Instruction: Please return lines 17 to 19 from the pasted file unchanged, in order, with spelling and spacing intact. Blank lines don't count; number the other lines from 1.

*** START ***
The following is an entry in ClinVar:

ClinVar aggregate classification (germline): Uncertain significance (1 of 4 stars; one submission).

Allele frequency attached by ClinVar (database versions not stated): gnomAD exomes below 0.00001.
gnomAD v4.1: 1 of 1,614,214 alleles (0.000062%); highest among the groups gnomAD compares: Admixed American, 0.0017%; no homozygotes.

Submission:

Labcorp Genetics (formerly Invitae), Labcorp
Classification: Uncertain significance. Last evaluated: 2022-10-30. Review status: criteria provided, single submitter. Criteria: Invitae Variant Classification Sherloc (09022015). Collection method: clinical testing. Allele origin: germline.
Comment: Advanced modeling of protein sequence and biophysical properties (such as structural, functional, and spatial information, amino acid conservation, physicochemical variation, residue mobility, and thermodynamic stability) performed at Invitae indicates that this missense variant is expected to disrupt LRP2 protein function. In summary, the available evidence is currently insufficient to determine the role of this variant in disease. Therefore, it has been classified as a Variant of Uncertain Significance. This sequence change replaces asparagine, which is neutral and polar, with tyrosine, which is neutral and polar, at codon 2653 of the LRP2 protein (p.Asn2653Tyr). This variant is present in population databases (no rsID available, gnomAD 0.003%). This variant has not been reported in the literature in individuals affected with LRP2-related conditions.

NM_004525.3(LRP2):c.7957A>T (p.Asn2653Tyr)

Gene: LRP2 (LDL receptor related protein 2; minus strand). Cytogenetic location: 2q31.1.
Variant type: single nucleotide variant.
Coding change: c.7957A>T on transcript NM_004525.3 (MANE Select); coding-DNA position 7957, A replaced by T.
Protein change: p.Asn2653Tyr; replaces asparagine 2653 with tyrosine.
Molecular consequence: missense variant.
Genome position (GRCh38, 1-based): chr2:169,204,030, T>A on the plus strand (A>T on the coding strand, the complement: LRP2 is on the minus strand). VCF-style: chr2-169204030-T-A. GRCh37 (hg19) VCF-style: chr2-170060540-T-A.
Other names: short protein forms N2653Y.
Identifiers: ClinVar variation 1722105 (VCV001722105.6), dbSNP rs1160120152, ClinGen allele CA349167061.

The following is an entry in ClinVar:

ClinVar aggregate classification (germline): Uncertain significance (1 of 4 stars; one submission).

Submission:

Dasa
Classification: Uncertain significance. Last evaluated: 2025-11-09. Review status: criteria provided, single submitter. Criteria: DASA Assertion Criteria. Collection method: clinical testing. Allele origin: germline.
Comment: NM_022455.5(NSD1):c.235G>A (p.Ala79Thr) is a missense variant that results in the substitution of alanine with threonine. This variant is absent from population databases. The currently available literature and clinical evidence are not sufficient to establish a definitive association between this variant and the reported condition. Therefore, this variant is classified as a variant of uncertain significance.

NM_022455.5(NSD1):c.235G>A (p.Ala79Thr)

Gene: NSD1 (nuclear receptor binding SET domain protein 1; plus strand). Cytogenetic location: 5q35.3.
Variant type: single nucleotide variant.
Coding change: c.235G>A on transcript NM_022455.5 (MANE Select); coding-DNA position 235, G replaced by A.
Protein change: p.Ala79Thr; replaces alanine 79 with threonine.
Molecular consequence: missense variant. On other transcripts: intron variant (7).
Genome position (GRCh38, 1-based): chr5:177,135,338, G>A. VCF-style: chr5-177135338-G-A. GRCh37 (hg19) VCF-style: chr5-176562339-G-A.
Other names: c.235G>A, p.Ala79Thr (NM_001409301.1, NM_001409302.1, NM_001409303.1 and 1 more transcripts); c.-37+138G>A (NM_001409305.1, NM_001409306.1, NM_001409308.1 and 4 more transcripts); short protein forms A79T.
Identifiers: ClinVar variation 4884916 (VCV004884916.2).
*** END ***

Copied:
Identifiers: ClinVar variation 1722105 (VCV001722105.6), dbSNP rs1160120152, ClinGen allele CA349167061.

The following is an entry in ClinVar:

ClinVar aggregate classification (germline): Uncertain significance (1 of 4 stars; one submission).